TPPA is signed
The TPPA negotiations were concluded on October 2015 and signed on February 4 of 2016 in New Zealand. For the deal to come into effect, it must be ratified by the legislature. As Professor Haeyoung Lee stated in a previous interview, the TPPA comes into effect 85% of economies (by GDP) ratify it. If the US (57%), Japan (22%), and Australia (6%)[ref]https://www.fas.org/sgp/crs/row/R42344.pdf[/ref] signed the agreement the deal would go into effect. As the largest economy within the TPPA, the fight against it in the United States becomes even more important.
Lori Wallach of Public Citizen explains that given the current resistance to the TPPA in the US Congress, the process will likely get pushed to 2017. That puts even greater importance to the US presidential election as the next president would have to sign the agreement to enact it into law. Lori Wallach explains how candidates polling more than 5% of support all come out against the TPPA. In particular, Bernie Sanders has explicitly come out against it, while Clinton has stated she now opposes the deal after having supported it as Secretary of State. However, as she emphasizes candidates may oppose the agreement during election time but support it when elected president. Thus, the current campaign should focus on candidates pledging to neither send the agreement to Congress or to sign it into law.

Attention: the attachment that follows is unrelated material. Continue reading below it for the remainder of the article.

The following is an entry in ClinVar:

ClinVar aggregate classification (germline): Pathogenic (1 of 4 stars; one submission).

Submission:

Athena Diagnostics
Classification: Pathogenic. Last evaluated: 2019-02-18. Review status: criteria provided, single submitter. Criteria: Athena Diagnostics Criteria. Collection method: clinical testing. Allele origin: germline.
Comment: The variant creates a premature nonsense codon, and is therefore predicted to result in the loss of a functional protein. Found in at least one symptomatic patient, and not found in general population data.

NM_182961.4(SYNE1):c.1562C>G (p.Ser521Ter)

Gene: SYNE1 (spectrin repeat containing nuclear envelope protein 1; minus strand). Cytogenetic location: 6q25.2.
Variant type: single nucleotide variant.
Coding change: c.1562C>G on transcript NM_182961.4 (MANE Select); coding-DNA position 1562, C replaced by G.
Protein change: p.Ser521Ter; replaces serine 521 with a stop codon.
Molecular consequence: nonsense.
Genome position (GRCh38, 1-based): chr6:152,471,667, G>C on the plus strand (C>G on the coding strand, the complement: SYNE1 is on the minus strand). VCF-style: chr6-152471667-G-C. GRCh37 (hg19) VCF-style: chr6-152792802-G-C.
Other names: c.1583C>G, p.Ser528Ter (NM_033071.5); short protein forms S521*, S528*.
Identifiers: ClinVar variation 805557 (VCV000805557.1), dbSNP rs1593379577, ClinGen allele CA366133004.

Once the TPPA goes into effect, other countries would be able to ascend to the agreement. Thus, the fight against the TPPA is important not only to its current member countries but to all others interested in joining such as South Korea which has publicly expressed interest in joining.
Image above from geopolitics.co written by Dae-Han Song (chief editor, World Current Report)